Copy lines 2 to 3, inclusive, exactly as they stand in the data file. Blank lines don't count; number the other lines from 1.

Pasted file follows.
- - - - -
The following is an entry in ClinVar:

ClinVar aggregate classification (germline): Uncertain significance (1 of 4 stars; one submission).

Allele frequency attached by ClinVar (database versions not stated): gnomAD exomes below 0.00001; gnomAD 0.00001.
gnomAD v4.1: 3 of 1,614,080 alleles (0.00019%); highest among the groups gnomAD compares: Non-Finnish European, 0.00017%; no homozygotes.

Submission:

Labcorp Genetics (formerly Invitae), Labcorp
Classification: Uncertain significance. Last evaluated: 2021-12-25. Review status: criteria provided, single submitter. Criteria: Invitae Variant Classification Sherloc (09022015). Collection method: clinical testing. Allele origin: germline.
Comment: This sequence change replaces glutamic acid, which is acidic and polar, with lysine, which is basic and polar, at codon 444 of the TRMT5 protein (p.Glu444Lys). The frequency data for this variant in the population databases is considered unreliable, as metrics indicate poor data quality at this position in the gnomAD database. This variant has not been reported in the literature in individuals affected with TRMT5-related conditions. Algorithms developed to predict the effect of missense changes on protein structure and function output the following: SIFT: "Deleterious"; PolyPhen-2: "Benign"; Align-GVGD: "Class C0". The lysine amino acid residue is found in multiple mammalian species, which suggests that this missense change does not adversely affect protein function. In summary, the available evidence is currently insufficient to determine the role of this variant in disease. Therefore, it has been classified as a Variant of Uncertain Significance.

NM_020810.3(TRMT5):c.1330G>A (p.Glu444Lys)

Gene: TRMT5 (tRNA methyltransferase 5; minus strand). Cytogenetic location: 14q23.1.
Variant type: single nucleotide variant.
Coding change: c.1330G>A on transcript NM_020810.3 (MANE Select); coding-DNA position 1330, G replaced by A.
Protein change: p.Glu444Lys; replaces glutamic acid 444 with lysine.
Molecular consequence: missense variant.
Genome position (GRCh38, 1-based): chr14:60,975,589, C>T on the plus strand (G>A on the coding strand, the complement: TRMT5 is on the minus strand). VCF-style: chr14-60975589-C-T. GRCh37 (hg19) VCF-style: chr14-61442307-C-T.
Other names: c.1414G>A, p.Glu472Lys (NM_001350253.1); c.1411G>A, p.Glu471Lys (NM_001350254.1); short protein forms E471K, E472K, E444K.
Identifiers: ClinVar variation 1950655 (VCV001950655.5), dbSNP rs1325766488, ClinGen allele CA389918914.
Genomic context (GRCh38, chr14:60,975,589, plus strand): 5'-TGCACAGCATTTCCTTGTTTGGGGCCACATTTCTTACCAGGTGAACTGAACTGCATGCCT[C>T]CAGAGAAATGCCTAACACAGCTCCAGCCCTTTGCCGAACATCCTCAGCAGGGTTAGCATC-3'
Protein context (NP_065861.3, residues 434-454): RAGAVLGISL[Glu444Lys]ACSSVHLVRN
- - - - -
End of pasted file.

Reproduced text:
ClinVar aggregate classification (germline): Uncertain significance (1 of 4 stars; one submission).

Allele frequency attached by ClinVar (database versions not stated): gnomAD exomes below 0.00001; gnomAD 0.00001.